Preliminary digital map of cryptocrystalline occurrences in northern Nevada: rkhnd (ArcView shapefile) and rkhnd_crypto (ArcInfo point coverage)

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Frequently anticipated questions:


What does this data set describe?

Title:
Preliminary digital map of cryptocrystalline occurrences in northern Nevada: rkhnd (ArcView shapefile) and rkhnd_crypto (ArcInfo point coverage)
Abstract:
A polygon Arcview shapefile of northern Nevada cryptocrystalline occurrences derived from Nevada rockhound guides and converted to a coverage.
Supplemental_Information:
The primary focus was potential raw material sites for tools made by native northern Nevadans. Archaeologists routinely rely on pottery and projectile points for dating techniques. Since basketry was more appropriate for the nomadic lifestyle of the native northern Nevadans, the major dating device for the Great Basin archaeological sites has been the projectile point. Preliminary investigation of the types of raw materials used for tool making by indigenous people of Northern Nevada led to decisions regarding the kind of occurrences considered to be cryptocrystalline for this spatial data set. The rockhound sites were descriptive and not based in a coordinate system. The ArcView distance-measuring tool was used to locate the sites in creating the ArcView 3.0 polygon theme, rkhnd.shp. Eighty-two cryptocrystalline sites were spatially referenced using Nevada 1:100,000 scale digital raster graphic (DRG) maps in UTM projection as background images (Nevada Bureau of Mines and Geology, 1996). Sites were located by measuring described distances and directions along roads and marking with polygon shapes. The size of the polygon represents the distributed or scattered area of the cryptocrystalline material, not the amount of material. The smooth, symmetrical (rather than irregular) shape of the polygon reflects the lack of point-to-point accuracy resulting from the location descriptions. A REFERENCE field numerically codes location accuracy in the polygon theme table, rkhnd.dbf. The polygon TYPE field categorizes the cryptocrystalline material for each rockhound site, and attribute color-coding corresponds to the TYPE field in the point theme table. A MRDS point theme and rockhound polygon theme were combined with an ARC/INFO coverage of Nevada county boundaries and an ArcView 3.0 layout was designed at 1:750,000 scale in UTM Zone 11 map projection. An additional ARC/INFO coverage of northern Nevada roads was used to create the digital preliminary map of northern Nevada cryptocrystalline occurrences.
  1. How might this data set be cited?
    Moyer, Lorre A., 1999, Preliminary digital map of cryptocrystalline occurrences in northern Nevada: rkhnd (ArcView shapefile) and rkhnd_crypto (ArcInfo point coverage): U.S. Geological Survey Open-File Report 99-523, U.S. Geological Survey, Spokane, Washington.

    Online Links:

  2. What geographic area does the data set cover?
    West_Bounding_Coordinate: -120.0252
    East_Bounding_Coordinate: -114.4140
    North_Bounding_Coordinate: 41.9792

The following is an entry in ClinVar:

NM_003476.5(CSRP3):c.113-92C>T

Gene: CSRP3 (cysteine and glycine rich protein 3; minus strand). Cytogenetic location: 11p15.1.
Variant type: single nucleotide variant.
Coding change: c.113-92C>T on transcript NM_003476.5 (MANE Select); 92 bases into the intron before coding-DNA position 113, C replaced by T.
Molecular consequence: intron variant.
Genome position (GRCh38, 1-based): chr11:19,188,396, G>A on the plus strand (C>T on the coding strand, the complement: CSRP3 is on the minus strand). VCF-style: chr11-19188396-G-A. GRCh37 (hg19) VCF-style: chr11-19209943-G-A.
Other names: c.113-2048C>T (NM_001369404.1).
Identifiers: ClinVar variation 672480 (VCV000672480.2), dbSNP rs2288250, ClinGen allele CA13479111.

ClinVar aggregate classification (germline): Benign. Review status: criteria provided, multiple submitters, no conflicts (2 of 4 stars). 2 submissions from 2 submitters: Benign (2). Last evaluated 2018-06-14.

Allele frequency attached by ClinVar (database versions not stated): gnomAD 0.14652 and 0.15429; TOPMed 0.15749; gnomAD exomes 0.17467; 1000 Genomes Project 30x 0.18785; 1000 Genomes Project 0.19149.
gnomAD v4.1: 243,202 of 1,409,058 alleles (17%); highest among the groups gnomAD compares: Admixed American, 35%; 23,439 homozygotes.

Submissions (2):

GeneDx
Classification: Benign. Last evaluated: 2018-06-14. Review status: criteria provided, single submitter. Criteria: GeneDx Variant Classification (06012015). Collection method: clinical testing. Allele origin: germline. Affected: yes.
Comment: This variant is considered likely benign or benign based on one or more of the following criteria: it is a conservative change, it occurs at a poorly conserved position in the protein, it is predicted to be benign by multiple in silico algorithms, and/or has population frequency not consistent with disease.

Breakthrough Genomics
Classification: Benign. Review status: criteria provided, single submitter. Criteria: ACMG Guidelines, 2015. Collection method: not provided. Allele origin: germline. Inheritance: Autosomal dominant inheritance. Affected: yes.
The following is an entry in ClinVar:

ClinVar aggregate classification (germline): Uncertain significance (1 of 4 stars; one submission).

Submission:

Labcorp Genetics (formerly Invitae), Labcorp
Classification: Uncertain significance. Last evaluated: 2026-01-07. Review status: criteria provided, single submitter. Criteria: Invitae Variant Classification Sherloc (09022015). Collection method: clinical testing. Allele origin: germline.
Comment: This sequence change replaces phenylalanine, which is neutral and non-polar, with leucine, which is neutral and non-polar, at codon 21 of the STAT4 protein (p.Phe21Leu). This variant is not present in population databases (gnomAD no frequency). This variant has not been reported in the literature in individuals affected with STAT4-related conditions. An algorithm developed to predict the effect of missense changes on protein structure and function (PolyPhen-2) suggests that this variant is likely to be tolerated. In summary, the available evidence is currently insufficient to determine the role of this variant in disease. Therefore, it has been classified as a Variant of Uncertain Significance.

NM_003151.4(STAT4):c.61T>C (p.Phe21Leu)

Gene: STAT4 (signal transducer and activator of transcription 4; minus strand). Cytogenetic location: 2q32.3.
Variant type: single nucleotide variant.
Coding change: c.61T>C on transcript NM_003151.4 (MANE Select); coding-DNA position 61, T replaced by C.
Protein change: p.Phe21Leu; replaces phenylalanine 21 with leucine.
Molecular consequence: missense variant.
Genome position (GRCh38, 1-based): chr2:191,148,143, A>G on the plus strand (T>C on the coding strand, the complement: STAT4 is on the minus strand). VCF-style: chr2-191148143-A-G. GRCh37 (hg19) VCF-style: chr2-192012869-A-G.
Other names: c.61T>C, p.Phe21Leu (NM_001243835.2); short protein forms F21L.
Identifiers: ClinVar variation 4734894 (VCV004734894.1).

South_Bounding_Coordinate: 39.0080
  3. What does it look like?
  4. Does the data set describe conditions during a particular time period?
    Calendar_Date: 1975
    Currentness_Reference:
    Publication dates of rockhound guide sources
  5. What is the general form of this data set?
    Geospatial_Data_Presentation_Form: Digital
  6. How does the data set represent geographic features?
    1. How are geographic features stored in the data set?
      This is a Vector data set. It contains the following vector data types (SDTS terminology):
      • GT-polygon composed of chains (82)
    2. What coordinate system is used to represent geographic features?
      Grid_Coordinate_System_Name: Universal Transverse Mercator
      Universal_Transverse_Mercator:
      UTM_Zone_Number: 11
      Transverse_Mercator:
      Scale_Factor_at_Central_Meridian: 0.999600
      Longitude_of_Central_Meridian: -117
      Latitude_of_Projection_Origin: 0.0
      False_Easting: 500000
      False_Northing: 0.0
      Planar coordinates are encoded using row and column
      Abscissae (x-coordinates) are specified to the nearest 200
      Ordinates (y-coordinates) are specified to the nearest 200
      Planar coordinates are specified in meters
      The horizontal datum used is North American Datum of 1927.
      The ellipsoid used is Clarke 1866.
      The semi-major axis of the ellipsoid used is 6378206.4.
      The flattening of the ellipsoid used is 1/294.98.
      Vertical_Coordinate_System_Definition:
      Altitude_System_Definition:
      Altitude_Datum_Name: National Geodetic Vertical Datum of 1929
      Altitude_Encoding_Method: Implicit coordinate
      Depth_System_Definition:
  7. How does the data set describe geographic features?
    rkhnd.dbf
    Shapefile attribute table
    TYPE
    Cryptocrystalline occurrence type (character)
    ValueDefinition
    chalcedony 
    cutting material 
    jasper 
    obsidian 
    opal 
    SUBTYPE
    Cryptocrystalline occurrence subtype (character)
    ValueDefinition
    agate 
    Apache tears 
    onyx 
    chalcedony